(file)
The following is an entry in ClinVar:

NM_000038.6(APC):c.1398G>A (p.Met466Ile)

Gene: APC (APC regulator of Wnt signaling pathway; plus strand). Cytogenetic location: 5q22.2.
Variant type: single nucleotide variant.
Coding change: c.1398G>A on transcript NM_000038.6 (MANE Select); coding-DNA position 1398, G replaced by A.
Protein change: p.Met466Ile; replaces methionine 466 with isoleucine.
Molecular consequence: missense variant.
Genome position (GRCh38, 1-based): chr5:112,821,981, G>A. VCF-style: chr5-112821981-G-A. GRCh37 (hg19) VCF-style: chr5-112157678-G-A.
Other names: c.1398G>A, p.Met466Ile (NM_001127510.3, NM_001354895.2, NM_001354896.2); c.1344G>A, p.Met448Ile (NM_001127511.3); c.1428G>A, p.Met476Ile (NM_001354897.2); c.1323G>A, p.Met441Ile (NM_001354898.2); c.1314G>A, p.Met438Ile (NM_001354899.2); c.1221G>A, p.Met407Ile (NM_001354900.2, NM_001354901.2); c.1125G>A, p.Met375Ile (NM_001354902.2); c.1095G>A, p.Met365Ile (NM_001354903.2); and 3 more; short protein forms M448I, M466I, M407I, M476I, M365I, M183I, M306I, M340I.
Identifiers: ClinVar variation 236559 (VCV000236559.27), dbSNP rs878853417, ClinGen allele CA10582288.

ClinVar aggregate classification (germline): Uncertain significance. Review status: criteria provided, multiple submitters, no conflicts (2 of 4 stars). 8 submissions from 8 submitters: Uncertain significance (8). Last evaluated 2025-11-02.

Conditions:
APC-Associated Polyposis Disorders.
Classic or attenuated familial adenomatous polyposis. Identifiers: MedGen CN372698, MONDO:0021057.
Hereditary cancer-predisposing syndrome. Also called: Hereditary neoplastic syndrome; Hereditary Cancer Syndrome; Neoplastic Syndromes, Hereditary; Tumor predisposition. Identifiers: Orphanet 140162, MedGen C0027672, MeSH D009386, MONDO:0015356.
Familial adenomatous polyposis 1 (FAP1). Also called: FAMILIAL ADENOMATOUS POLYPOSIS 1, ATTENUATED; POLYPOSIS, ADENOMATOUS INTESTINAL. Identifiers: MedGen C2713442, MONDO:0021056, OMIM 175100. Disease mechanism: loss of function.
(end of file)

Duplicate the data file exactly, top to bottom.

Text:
The following is an entry in ClinVar:

NM_000038.6(APC):c.1398G>A (p.Met466Ile)

Gene: APC (APC regulator of Wnt signaling pathway; plus strand). Cytogenetic location: 5q22.2.
Variant type: single nucleotide variant.
Coding change: c.1398G>A on transcript NM_000038.6 (MANE Select); coding-DNA position 1398, G replaced by A.
Protein change: p.Met466Ile; replaces methionine 466 with isoleucine.
Molecular consequence: missense variant.
Genome position (GRCh38, 1-based): chr5:112,821,981, G>A. VCF-style: chr5-112821981-G-A. GRCh37 (hg19) VCF-style: chr5-112157678-G-A.
Other names: c.1398G>A, p.Met466Ile (NM_001127510.3, NM_001354895.2, NM_001354896.2); c.1344G>A, p.Met448Ile (NM_001127511.3); c.1428G>A, p.Met476Ile (NM_001354897.2); c.1323G>A, p.Met441Ile (NM_001354898.2); c.1314G>A, p.Met438Ile (NM_001354899.2); c.1221G>A, p.Met407Ile (NM_001354900.2, NM_001354901.2); c.1125G>A, p.Met375Ile (NM_001354902.2); c.1095G>A, p.Met365Ile (NM_001354903.2); and 3 more; short protein forms M448I, M466I, M407I, M476I, M365I, M183I, M306I, M340I.
Identifiers: ClinVar variation 236559 (VCV000236559.27), dbSNP rs878853417, ClinGen allele CA10582288.

ClinVar aggregate classification (germline): Uncertain significance. Review status: criteria provided, multiple submitters, no conflicts (2 of 4 stars). 8 submissions from 8 submitters: Uncertain significance (8). Last evaluated 2025-11-02.

Conditions:
APC-Associated Polyposis Disorders.
Classic or attenuated familial adenomatous polyposis. Identifiers: MedGen CN372698, MONDO:0021057.
Hereditary cancer-predisposing syndrome. Also called: Hereditary neoplastic syndrome; Hereditary Cancer Syndrome; Neoplastic Syndromes, Hereditary; Tumor predisposition. Identifiers: Orphanet 140162, MedGen C0027672, MeSH D009386, MONDO:0015356.
Familial adenomatous polyposis 1 (FAP1). Also called: FAMILIAL ADENOMATOUS POLYPOSIS 1, ATTENUATED; POLYPOSIS, ADENOMATOUS INTESTINAL. Identifiers: MedGen C2713442, MONDO:0021056, OMIM 175100. Disease mechanism: loss of function.